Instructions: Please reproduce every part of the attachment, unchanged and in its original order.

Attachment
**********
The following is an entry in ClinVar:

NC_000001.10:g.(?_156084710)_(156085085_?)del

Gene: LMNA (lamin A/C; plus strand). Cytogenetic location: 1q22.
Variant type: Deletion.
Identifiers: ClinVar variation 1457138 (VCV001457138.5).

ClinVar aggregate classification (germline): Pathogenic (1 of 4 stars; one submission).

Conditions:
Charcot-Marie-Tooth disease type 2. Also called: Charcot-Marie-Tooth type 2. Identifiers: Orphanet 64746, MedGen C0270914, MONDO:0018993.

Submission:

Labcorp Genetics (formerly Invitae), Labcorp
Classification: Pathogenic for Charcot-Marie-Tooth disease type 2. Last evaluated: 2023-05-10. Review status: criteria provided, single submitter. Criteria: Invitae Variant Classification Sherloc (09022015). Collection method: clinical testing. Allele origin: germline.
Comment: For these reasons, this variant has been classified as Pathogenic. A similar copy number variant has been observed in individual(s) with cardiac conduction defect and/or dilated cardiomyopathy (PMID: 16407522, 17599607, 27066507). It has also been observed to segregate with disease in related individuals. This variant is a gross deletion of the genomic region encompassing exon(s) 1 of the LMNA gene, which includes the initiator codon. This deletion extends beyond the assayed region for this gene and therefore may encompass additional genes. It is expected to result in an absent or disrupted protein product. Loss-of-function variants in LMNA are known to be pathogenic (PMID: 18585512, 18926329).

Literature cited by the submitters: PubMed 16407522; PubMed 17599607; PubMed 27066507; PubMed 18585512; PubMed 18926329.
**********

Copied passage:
The following is an entry in ClinVar:

NC_000001.10:g.(?_156084710)_(156085085_?)del

Gene: LMNA (lamin A/C; plus strand). Cytogenetic location: 1q22.
Variant type: Deletion.
Identifiers: ClinVar variation 1457138 (VCV001457138.5).

ClinVar aggregate classification (germline): Pathogenic (1 of 4 stars; one submission).

Conditions:
Charcot-Marie-Tooth disease type 2. Also called: Charcot-Marie-Tooth type 2. Identifiers: Orphanet 64746, MedGen C0270914, MONDO:0018993.

Submission:

Labcorp Genetics (formerly Invitae), Labcorp
Classification: Pathogenic for Charcot-Marie-Tooth disease type 2. Last evaluated: 2023-05-10. Review status: criteria provided, single submitter. Criteria: Invitae Variant Classification Sherloc (09022015). Collection method: clinical testing. Allele origin: germline.
Comment: For these reasons, this variant has been classified as Pathogenic. A similar copy number variant has been observed in individual(s) with cardiac conduction defect and/or dilated cardiomyopathy (PMID: 16407522, 17599607, 27066507). It has also been observed to segregate with disease in related individuals. This variant is a gross deletion of the genomic region encompassing exon(s) 1 of the LMNA gene, which includes the initiator codon. This deletion extends beyond the assayed region for this gene and therefore may encompass additional genes. It is expected to result in an absent or disrupted protein product. Loss-of-function variants in LMNA are known to be pathogenic (PMID: 18585512, 18926329).

Literature cited by the submitters: PubMed 16407522; PubMed 17599607; PubMed 27066507; PubMed 18585512; PubMed 18926329.